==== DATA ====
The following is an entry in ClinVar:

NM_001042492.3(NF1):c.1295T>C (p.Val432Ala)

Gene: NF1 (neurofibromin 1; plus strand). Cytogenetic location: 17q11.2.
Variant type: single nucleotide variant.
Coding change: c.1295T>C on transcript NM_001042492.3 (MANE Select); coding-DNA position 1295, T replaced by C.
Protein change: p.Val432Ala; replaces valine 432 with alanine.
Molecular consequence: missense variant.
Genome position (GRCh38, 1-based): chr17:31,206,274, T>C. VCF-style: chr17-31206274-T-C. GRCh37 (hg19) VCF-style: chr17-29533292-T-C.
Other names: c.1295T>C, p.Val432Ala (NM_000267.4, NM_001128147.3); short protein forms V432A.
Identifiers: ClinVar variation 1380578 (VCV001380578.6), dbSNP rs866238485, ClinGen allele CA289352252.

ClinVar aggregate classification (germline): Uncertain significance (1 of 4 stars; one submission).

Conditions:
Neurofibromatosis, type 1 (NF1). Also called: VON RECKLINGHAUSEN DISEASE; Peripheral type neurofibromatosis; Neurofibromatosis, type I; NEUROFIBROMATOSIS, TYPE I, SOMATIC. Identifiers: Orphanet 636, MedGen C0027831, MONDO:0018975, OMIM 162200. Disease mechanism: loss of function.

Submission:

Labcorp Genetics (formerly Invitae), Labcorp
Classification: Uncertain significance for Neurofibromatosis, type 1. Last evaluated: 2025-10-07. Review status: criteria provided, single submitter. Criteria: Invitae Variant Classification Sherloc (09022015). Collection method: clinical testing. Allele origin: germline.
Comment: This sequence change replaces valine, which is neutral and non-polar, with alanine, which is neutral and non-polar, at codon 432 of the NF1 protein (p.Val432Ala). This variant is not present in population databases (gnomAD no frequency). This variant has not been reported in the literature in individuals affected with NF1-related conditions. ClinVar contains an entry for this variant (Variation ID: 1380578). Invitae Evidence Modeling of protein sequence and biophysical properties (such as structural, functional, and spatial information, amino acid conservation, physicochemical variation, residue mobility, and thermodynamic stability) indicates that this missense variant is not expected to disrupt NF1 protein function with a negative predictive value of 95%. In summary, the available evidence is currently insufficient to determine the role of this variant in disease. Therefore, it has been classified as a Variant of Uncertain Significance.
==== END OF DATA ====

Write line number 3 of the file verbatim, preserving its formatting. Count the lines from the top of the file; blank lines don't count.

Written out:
Gene: NF1 (neurofibromin 1; plus strand). Cytogenetic location: 17q11.2.